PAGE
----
Is marijuana addictive? The science says “yes” but the way cannabis is consumed says “doubtful”. So, is marijuana addictive? It all depends. The National Institute on Drug Abuse states that 9% of people who use marijuana will become dependent on it, and that number jumps to 17% when use begins at younger ages (notably, teenagers), according to the National Institute on Drug Abuse (NIDA).

Given this, should our question be: do people develop “dependencies” for cannabis? Further, how does a medical marijuana patient’s use avoid dependence or, addiction?

Dependence and Addiction: What Are the Differences?

Marijuana Dependence:

  • a person feels “withdrawal” symptoms when not using cannabis

Marijuana Addiction:

  • a person can not stop using cannabis even though it interferes with many aspects of their life.

Estimates of the number of people addicted to marijuana are controversial, in part because epidemiological studies of substance use often use dependence as a proxy for addiction even though it is possible to be dependent without being addicted.

The majority of pot smokers do not develop a marijuana addiction, but some smokers (about 9%) do develop all the symptoms of an actual addiction after chronic marijuana use.

Marijuana Addiction

The fact that most users never develop an addiction doesn’t mean that it never happens. Some marijuana users will exhibit all the classic behaviors of someone who has an addiction. People who use marijuana will become dependent on it (about 17% in those who start using in their teens), according to the National Institute on Drug Abuse (NIDA).

Users who begin smoking marijuana before they reach the age of 18 are four to seven times more likely to develop a disorder compared with those who wait until after 18 to smoke, according to the NIDA

Higher Potency Factor

Cannabis is significantly more potent than it was during the NIDA studies of the 1990’s. While the average THC level in the cannabis used in the 90’s was about 3.7%, the average confiscated by law enforcement in the 10’s checks in at about 9.6%. This is a 159% increase in potency, which may be a driver behind the rising number of people who develop a dependency issue.

Marijuana Abuse v. Dependence

There is a difference between marijuana abuse and marijuana dependence. Marijuana abuse occurs when someone continues to use the drug despite negative consequences.

What kind of negative consequences are indicators of an abuse issue? Job loss, difficulties with school or even getting arrested for something related to cannabis (buying on the street, for example).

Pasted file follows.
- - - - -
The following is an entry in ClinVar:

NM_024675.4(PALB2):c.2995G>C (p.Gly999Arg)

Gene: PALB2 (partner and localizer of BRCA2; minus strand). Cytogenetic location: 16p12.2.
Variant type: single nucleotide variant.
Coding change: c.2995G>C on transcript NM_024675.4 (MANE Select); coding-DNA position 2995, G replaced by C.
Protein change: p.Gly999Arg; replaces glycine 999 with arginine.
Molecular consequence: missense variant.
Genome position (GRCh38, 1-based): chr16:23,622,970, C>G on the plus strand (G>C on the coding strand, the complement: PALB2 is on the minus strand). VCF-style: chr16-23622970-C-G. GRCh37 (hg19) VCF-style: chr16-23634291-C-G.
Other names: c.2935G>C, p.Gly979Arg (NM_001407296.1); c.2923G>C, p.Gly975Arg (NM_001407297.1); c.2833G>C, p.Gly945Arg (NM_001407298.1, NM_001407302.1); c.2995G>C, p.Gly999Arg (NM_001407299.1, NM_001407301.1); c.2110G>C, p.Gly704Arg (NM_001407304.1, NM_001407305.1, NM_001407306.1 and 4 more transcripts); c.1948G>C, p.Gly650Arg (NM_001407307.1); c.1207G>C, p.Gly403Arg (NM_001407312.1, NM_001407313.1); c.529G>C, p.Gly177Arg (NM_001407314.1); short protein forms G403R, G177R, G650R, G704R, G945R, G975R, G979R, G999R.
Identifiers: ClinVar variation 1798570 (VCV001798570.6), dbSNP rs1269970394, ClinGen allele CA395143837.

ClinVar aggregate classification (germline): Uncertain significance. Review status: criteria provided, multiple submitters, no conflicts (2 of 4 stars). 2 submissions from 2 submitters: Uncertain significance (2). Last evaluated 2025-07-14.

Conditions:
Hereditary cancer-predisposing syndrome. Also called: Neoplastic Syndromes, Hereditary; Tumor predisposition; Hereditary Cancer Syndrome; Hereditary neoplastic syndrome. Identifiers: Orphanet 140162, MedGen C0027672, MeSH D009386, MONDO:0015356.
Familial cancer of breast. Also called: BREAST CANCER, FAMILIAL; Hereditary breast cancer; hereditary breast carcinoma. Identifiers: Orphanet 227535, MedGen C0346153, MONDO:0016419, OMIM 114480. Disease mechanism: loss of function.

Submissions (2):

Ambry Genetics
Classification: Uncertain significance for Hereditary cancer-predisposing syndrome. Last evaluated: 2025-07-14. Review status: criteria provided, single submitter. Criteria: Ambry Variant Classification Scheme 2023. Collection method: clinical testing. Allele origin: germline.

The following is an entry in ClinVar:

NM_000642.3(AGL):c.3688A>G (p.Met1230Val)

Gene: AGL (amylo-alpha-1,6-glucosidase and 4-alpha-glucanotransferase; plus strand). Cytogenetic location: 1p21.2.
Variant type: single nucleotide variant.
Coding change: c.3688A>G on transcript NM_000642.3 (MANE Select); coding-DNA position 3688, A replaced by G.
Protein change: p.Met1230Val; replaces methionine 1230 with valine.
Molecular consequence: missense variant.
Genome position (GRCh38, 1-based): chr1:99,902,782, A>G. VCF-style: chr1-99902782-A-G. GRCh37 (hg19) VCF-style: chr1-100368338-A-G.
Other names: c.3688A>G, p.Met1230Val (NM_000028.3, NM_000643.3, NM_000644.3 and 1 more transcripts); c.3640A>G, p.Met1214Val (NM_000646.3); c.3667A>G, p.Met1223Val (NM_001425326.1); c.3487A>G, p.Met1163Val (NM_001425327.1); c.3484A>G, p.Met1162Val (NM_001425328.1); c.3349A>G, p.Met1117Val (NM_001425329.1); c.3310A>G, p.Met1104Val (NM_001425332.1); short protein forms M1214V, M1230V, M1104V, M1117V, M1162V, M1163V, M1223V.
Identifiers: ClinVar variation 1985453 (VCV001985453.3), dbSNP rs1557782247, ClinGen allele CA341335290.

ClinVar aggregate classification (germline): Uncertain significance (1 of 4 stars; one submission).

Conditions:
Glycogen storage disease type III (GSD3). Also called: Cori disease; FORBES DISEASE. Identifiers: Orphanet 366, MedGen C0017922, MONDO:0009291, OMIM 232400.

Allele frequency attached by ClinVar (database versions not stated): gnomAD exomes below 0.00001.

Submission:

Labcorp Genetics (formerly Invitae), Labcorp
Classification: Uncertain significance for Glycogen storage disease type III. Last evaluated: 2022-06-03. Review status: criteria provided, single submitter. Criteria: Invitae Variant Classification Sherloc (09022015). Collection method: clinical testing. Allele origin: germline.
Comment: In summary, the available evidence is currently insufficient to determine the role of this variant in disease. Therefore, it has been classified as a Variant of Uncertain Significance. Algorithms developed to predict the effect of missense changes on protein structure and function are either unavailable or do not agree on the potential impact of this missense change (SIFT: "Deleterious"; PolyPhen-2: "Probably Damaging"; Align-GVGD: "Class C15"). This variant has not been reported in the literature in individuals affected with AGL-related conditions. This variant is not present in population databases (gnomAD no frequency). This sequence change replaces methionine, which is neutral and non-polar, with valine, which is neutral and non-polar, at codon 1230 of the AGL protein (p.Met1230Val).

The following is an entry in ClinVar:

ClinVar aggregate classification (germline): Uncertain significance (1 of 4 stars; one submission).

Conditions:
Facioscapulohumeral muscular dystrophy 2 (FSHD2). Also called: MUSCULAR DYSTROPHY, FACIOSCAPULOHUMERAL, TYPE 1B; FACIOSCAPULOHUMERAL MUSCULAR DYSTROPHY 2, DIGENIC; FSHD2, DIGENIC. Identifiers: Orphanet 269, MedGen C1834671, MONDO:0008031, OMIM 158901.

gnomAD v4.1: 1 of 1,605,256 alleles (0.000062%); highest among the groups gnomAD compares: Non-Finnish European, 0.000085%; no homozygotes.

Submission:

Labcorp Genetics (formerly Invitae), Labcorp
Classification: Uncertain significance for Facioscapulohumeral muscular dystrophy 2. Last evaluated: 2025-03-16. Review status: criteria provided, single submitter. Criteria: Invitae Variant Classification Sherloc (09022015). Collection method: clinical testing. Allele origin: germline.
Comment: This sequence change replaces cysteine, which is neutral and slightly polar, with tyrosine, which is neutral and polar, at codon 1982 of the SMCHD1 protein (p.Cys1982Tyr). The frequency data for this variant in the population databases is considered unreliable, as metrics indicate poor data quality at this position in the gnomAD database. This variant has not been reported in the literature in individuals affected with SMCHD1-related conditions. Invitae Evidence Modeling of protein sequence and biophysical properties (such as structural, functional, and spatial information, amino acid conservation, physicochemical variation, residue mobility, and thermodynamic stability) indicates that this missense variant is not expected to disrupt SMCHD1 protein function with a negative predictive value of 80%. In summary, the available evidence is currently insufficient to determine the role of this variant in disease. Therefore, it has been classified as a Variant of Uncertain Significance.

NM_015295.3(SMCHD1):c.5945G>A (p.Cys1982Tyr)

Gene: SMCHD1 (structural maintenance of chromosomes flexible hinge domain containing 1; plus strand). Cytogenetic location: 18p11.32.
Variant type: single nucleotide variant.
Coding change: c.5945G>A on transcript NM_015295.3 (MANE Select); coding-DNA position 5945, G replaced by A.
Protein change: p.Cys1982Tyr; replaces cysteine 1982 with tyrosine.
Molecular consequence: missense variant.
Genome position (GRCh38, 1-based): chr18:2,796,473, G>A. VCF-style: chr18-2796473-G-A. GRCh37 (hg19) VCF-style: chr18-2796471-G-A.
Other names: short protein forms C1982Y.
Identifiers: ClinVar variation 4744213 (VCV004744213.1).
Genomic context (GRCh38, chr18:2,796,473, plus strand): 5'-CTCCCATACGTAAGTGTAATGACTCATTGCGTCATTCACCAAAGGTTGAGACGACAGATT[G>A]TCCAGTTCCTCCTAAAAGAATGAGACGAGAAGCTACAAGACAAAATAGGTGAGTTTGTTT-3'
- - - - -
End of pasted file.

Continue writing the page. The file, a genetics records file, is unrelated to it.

But, is it an addiction? Maybe.

Classic Addictive Behavior

When a person becomes dependent upon marijuana, then, they have a cannabis use disorder. They might display some of the classic behavioral symptoms of addiction:

  • Will begin to lose control, needing increasing larger amounts
  • Will spend more time thinking about using
  • Will deny claims from those close to him that he has changed
  • Substance use will begin to take a central role in life
  • Will spend more time and money acquiring more marijuana
  • Will become irritable or agitated if they run out
  • As negative consequences mount, they will continue to use

The exception to this ‘use escalation’ is with Medical Marijuana, consumed with a Doctor’s recommendation, and monitored by a medical professional. When using cannabis in a clinical way, addiction and dependency are managed similarly to any prescribed medication.

Seeking Treatment

As Americans become more understanding that drug addiction is not a character flaw but, rather, a disease, they continue to have a disconnect that marijuana addiction is real. Not only are more Americans entering treatment, there’s also the issue of Cannabis Hyperemesis Syndrome.

Regardless, some argue that there is no ‘safe dosage’ of marijuana. However, no deaths due to a marijuana overdose have ever been substantiated.

How Does Marijuana Affect the Brain?

THC, the main compound in marijuana, interacts and activates brain proteins called cannabinoid receptors, which are critical in the areas of learning, memory and reward processing. It also causes the brain to release a chemical known as dopamine, which is often associated with positive emotions.

Marijuana Legalization & Public Opinion

“We have been terribly and systematically misled for nearly 70 years in the United States, it doesn’t have a high potential for abuse and there are very legitimate medical applications…the science is there. This isn’t anecdotal.” says CNN’s Dr. Sanjay Gupta.

More and more states are changing their stances on both medical and recreational cannabis use. It’s predicted that soon, cannabis could be legal throughout the United States of America.

What To Do In The Meantime

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